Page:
Social media has evolved quickly and has largely become a sales tool. I recently heard Kylie Jenner say in an interview that she doesn’t have to pay for marketing because all of her brand hype comes from social media. Although most people on Instagram and Facebook are not moguls of the Kylie status, many people are using the platforms as a way to sell something, whether it be a health shake, lipstick or their own personal brand. Even many moms pursue sponsorships as a means of stay at home income. If your paycheck is dependent on how well you present yourself online, the effort you put into those posts and pictures is going to be drastically different than if you just wanted grandma to see how cute the baby looked in the outfit she sent.
Ultimately, you have to keep in mind that the uses of social media have expanded and there are frequently motives behind the things we see. While none of these uses are inherently wrong, they become dangerous when we fail to realize that there may be intentions beyond catching up with old friends online. Acknowledge that social media has largely become a virtual marketplace, filled with advertisements, sponsorships and personal promotions that are not scenes from true life.
Stop Comparing Yourself to Others
When you compare yourself to others you see on social media, one of two things typically happens. Sometimes, you feel really good. You perceive that in some way, you’re doing a better job at x, y or z than someone else out there and it feels nice to be ahead of the game. On the other hand, the more frequent experience is feeling less than or not as good as what you’re viewing. This can quickly contribute to feelings of defeat, and for those already struggling with postpartum depression or anxiety, more negative thoughts that perpetuate the cycle.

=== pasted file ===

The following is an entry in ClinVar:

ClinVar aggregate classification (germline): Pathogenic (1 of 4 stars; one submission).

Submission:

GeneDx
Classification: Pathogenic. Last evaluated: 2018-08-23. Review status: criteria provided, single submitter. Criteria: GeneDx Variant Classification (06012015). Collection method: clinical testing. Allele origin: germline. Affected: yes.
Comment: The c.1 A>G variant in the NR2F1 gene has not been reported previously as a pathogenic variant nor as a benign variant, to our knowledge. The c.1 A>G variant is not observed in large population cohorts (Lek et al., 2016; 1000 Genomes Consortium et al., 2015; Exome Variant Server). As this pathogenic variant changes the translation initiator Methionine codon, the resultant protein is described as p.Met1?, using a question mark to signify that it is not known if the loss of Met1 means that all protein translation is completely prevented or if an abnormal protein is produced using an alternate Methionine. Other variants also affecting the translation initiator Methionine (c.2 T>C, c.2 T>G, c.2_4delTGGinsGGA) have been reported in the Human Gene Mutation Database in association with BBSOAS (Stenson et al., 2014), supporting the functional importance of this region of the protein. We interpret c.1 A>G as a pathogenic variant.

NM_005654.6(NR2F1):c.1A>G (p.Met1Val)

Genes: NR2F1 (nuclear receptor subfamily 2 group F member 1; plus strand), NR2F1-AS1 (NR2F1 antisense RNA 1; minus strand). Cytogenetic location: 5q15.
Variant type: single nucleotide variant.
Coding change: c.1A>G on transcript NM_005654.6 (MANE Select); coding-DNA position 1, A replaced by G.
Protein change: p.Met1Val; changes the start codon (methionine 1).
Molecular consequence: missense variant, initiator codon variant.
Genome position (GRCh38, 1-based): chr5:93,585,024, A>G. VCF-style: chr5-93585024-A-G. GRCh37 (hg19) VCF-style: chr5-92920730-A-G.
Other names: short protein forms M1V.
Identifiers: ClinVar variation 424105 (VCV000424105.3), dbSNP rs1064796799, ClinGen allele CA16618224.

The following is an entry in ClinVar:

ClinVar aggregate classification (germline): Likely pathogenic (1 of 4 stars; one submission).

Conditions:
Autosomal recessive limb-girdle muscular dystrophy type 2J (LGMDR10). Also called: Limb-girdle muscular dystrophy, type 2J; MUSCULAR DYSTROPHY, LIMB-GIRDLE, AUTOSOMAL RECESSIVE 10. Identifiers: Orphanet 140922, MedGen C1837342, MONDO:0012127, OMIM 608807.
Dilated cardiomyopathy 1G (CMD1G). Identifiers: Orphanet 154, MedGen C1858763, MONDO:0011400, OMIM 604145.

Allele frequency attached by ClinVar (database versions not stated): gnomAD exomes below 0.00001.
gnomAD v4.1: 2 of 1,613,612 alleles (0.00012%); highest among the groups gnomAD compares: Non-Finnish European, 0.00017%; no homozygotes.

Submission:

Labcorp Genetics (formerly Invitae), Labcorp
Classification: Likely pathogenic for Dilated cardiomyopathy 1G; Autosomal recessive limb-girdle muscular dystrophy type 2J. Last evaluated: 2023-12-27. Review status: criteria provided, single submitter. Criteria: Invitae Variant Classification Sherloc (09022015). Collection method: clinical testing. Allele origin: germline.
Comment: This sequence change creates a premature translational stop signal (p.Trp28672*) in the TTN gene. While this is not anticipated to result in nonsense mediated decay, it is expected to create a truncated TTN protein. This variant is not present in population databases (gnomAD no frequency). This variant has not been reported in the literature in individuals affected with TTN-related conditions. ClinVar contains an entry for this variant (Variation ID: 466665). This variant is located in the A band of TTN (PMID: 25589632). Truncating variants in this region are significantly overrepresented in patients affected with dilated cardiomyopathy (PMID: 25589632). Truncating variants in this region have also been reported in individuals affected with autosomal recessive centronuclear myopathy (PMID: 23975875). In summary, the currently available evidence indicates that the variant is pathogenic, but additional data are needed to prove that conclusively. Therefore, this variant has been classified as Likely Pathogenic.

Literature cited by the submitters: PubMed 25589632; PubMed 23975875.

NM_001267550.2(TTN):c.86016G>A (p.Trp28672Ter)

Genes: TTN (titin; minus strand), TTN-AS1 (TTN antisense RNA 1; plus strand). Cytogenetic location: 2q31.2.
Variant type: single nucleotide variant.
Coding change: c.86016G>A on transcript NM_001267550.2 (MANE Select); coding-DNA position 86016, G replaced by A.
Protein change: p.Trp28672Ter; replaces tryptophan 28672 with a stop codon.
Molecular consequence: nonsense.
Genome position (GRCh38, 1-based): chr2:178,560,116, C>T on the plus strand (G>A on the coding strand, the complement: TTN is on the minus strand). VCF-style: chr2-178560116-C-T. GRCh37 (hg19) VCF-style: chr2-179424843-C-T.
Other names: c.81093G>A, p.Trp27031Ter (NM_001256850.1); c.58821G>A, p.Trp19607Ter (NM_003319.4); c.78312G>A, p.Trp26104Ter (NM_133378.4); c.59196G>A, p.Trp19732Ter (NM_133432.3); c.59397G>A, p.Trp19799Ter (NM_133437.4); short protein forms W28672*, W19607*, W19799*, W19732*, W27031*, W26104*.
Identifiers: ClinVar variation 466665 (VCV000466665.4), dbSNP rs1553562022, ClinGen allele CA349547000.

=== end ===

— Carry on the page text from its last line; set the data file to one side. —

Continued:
Regardless of whether you feel better or worse about yourself based on social media comparisons, it may be helpful to realize you’re using external standards of success and failure. Your self-worth lies in you, Moms, based on the standards and expectations you have formed for yourself with the help of your loved ones, faith and personal values system. Gently evaluate yourself using the measuring stick you have created – not the one created by society on your phone.
Find Your Boundaries With Social Media
It’s time to take an inventory of your personal social media use. How do you feel after scrolling through Instagram, Facebook or Pinterest? Inspired, validated, and relaxed, or drained, defeated and down? Connected and fulfilled, or isolated and left out? Are there certain platforms that make you feel better or worse than others? Are there certain people you follow that do more harm than good?
It’s time to put some boundaries in place. “Unfriend.” “Unfollow.” “Snooze for 30 days.” Try a social media cleanse. Delete the app off of your phone. Whatever your move, remember that motherhood is challenging enough without the influence of “virtual friends” impacting your self-worth. Protect your hearts and your minds.
The bottom line is that if something you’re viewing is causing you to feel negative or not good enough, it probably needs to go. If it’s not lifting you up and empowering you as a mother, it’s not worth it. The power lies with you, moms – not with Instamommy over there. And good for her! But don’t allow her success to be your failure.
Darby Musha is a Licensed Mental Health Counselor providing education and opportunities for moms to process pregnancy and birth-related mental health experiences at Breath of Life.